Russia doesn’t need mercenaries – Putin
With 300,000 Russians signing military contracts just this year, Moscow has no need for foreign fighters, President Vladimir Putin said on Friday.
As media speculated on mercenary recruitment he told reporters in Sochi, after meeting with President Alexander Lukashenko of Belarus, that “this is total nonsense.” Russia “has no such need to invite people from abroad for combat operations,” he added.
The Russian president was addressing a question about speculation in the West that North Korea might have pledged to send soldiers when Putin met with Kim Jong-un earlier this week.
Putin reminded journalists of the 270,000 voluntary enlistments so far this year, then noted that this number was already obsolete.
“As of this morning, there are 300,000 contracts,” he said, praising the “highest patriotic considerations” that motivated Russians to volunteer for military service. The soldiers were also equipped with “state-of-the-art weapons and hardware,” he added.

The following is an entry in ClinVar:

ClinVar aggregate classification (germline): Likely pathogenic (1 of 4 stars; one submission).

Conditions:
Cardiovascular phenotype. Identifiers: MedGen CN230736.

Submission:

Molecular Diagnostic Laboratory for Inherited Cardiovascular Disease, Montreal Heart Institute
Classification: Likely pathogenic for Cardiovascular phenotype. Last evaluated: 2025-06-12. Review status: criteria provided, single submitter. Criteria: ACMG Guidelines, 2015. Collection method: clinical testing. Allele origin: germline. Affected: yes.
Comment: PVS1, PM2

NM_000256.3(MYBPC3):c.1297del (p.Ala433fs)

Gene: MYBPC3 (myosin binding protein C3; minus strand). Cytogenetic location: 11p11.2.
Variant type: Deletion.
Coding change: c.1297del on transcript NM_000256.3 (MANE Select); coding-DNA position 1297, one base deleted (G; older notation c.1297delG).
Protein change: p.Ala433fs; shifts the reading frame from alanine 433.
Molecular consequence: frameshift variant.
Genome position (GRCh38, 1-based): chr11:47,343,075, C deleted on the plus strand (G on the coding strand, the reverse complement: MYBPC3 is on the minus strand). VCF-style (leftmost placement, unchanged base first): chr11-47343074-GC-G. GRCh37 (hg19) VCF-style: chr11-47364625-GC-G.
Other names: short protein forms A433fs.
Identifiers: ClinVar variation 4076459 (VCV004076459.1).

Lukashenko chimed in to note that American mercenaries are “fighting for Ukrainians already” and accused the US and some of its NATO allies – starting with Poland – of wanting to send regular troops as well.
In early July, the Russian Foreign Ministry estimated that almost 12,000 foreign fighters had joined the Ukrainian armed forces since the conflict escalated in February 2022, but only 2,200 or so remained active. The rest had either died or left the country, according to Moscow, as Kiev used them “mostly as cannon fodder for meat assaults” with no regard for their lives.
The US outlet ABC News reported in mid-August that casualty rates in some units of foreign fighters had reached 85% during the summer offensive, citing two Americans and several other Western mercenaries.
Earlier this week, Putin estimated that Ukraine had lost 71,000 men in just the three months of the “summer counteroffensive,” along with much of the armor and vehicles provided by the West.